Ken Ross and Louis V. Galdieri, producers and directors of the documentary film 1913 Massacre, describe the role of lodges, such as Italian Hall, among various ethnic groups during the copper mining boom in Calumet, Michigan. They also speak about Big Annie and the role of women during the 1913-14 Copper Miners' Strike.

In the above video clip, Galdieri tells how Woody Guthrie's song was influenced by labor organizer Ella Reeve Bloor's autobiography, We Are Many, which tells the story of the Italian Hall disaster -- mainly from the viewpoint of the women's auxiliary members who had organized the Christmas party. In their documentary, Ross and Galdieri interview folk singer Pete Seeger, who also mentions this book as the source of Woody's song.

Ross notes that local musician Oren Tikkanen sang a Finnish song that gives a miner's (male) voice during the Thimbleberry Band's performance preceding their screening of the film at the conference. The song is "Kaivantomiehen Laulu" ("The Pitmen's Song") by Santeri Mäkelä of Hancock (1909).

During the Writing Across the Peninsula Conference on Oct. 24, 2013, in the Isle Royale Ballroom at Michigan Tech, Oren Tikkanen, right, is joined by other members of the Thimbleberry Band -- from left, Belinda Mattfolk, Dave Bezotte and Libby Meyer -- in performing songs by "Copper Country Folk," including "The Pitmen's Song," which Tikkanen sang in Finnish and in English. In the background is an image of a placard used by the Western Federation of Miners' Calumet Local to enhance solidarity among striking workers. It was prominently displayed in Dunn's Hall, the location of the Calumet Local, and also used during strike parades.

Here is a selection from Tikkanen's own adaptation of a literal translation by Dennis Halme of "The Pitmen's Song":

"It’s blacker than ink, it’s darker than night,
And there is the 12 o’clock bell.
It’s here that we earn our poor daily bread
In a pit that is blacker than hell.
My comrades are sweating and straining away
Like rats that are digging a hole.
The bosses have bought us and put us down here.
They own us now, body and soul."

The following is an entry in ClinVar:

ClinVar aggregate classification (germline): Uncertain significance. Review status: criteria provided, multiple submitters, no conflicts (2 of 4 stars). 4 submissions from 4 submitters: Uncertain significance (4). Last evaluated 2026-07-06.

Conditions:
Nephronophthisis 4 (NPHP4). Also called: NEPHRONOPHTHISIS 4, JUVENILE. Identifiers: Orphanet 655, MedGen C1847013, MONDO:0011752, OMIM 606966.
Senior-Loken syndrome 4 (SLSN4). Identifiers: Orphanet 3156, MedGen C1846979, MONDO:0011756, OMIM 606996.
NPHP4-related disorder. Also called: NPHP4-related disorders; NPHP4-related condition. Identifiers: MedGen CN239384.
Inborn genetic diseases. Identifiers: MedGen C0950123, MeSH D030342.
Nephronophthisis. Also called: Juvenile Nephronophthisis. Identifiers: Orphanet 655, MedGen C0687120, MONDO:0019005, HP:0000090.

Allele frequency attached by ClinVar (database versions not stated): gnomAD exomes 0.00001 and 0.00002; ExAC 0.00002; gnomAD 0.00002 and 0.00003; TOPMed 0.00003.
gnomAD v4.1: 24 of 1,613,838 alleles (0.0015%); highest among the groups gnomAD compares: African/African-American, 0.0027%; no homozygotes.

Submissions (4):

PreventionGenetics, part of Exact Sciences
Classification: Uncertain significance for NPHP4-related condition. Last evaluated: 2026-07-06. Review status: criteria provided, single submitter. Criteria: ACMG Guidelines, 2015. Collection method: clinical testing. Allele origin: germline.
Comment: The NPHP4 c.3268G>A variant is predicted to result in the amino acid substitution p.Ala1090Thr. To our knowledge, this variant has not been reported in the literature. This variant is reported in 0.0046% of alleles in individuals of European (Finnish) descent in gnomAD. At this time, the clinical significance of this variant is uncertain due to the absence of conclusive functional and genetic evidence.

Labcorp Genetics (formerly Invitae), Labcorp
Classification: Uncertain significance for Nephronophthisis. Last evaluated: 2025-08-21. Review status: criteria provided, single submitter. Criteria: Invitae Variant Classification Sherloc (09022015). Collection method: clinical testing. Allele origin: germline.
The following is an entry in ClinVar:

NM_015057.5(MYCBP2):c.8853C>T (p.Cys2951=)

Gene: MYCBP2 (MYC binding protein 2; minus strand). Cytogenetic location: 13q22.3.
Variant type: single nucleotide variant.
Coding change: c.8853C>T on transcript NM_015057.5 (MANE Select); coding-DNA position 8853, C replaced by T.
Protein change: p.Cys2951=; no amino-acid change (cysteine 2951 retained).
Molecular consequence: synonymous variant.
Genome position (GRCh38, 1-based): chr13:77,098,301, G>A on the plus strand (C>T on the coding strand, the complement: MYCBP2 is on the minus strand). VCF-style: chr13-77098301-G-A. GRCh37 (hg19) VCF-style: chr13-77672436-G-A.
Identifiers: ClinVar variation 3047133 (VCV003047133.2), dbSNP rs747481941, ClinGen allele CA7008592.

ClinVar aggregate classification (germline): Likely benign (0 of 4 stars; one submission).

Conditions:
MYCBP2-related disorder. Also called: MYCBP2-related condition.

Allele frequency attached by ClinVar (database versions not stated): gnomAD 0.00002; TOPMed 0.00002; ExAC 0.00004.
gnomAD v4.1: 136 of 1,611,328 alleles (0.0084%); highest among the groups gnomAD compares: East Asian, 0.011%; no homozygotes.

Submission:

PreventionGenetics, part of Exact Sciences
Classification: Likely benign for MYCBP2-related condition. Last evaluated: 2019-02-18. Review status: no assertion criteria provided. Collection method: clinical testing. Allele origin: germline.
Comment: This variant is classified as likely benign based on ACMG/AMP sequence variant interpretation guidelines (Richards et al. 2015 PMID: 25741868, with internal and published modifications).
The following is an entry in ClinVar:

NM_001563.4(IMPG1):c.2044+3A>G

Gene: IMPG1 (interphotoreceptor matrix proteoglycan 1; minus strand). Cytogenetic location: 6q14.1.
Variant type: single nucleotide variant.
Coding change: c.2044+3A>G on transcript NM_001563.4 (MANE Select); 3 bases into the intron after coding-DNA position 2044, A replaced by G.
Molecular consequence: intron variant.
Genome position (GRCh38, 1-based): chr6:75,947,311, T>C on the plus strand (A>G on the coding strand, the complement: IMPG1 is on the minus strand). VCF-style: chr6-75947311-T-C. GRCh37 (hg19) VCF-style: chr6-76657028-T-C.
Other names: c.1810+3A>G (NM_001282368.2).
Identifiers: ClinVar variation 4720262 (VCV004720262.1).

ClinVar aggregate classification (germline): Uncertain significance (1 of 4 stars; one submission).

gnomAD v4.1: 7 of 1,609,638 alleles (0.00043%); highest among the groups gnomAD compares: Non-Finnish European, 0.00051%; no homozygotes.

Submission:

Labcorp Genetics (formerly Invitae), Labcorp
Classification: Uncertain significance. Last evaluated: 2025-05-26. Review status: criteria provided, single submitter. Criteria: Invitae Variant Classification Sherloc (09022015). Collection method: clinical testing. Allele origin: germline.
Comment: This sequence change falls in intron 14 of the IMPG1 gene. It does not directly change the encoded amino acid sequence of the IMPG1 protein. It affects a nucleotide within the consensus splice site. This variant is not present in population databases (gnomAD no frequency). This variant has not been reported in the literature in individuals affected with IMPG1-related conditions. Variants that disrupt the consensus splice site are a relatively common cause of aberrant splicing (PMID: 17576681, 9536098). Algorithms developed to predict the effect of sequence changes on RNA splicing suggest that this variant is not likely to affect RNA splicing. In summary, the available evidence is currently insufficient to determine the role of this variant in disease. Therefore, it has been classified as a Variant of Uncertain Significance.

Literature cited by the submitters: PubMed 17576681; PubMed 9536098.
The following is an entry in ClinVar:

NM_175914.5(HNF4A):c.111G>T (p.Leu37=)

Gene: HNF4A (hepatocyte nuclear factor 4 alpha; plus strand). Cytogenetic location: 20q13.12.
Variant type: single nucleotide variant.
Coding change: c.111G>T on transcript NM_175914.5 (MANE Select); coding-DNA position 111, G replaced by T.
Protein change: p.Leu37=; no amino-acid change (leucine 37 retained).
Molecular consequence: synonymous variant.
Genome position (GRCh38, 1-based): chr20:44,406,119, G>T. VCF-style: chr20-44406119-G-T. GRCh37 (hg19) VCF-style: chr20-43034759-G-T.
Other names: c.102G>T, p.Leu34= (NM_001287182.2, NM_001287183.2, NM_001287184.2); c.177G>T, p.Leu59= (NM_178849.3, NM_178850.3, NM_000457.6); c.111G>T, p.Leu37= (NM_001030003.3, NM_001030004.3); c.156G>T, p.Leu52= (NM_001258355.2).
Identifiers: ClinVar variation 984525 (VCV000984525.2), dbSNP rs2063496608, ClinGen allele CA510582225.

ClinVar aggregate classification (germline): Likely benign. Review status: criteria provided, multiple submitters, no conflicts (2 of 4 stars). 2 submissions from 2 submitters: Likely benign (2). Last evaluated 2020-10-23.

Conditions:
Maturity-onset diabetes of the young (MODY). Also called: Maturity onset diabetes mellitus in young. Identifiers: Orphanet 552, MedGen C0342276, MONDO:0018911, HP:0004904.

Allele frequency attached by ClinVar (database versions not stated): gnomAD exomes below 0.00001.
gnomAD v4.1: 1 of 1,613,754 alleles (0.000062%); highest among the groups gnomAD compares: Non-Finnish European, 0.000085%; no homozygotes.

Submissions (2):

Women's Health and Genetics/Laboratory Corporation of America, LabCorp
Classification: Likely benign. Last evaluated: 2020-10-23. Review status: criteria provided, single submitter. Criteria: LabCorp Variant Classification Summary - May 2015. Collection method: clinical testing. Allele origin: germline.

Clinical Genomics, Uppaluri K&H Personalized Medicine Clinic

The late Jack Foster of Calumet, local historian and collector of mining memorabilia, who passed away in 2003 at age 94, appears several times in the 1913 Massacre film. He expresses that same idea when he describes the attitude of the Calumet and Hecla Mining Co. toward the miners as "We'll take care of you. We own you."

The historic photos that Ross and Galdieri selected for their film are not just presented in full size as in a slide show. Their video camera moves in to capture emotion in close-ups of faces in a crowd -- not only the faces of miners pausing in their work but also, and especially, the very expressive faces of children. Here the filmmakers comment on what they call their "low-tech" use of these photos:


Filmmakers Louis V. Galdieri  and Ken Ross speak about their techniques in using historic photos in 1913 Massacre. They also discuss their reasons for using a hand-held camera for interviews -- part of their attempt to achieve an intimate, quiet, conversational approach.

Because of their personal approach, Galdieri and Ross discovered the pain suffered by people who were not in the habit of talking about the tragedy or who only spoke of it within the privacy of their families. In the film, Joe Krainatz, who lost an aunt who was one of the child victims, related with great emotion his grandmother's pain, noting she did not even allow a Christmas tree in the house after her daughter was killed on that terrible Christmas Eve. Dorothy Perkins of the Houghton County Historical Society in Lake Linden said she knew things she learned from her father, who was a policeman at the time of the 1913 Strike; but she would not reveal the details for fear of causing problems in the community.

Galdieri and Ross speak about the painful impacts of the Italian Hall tragedy of Dec. 24, 1913, on the residents of Calumet whom they interviewed for the film.

Galdieri and Ross also related how, at first, people gave them the impression there were no survivors of the Italian Hall tragedy. However, with persistence, they found several. While many of the people interviewed claimed the doors of Italian Hall opened inward, contributing to the victims' inability to exit, a viewpoint that has since been disproved by close study of photographs of the doors (noted in the film by photographer Peter Oikarinen, who mentions the photographs indicate the doors opened outward). The filmmakers do not express their own view but allow the people to tell their own stories.

Here they mention the story related by Irene MacDonald of Lake Linden, who witnessed the funeral from a window when she was only three years old and trying to figure out the reason for "the little white caskets":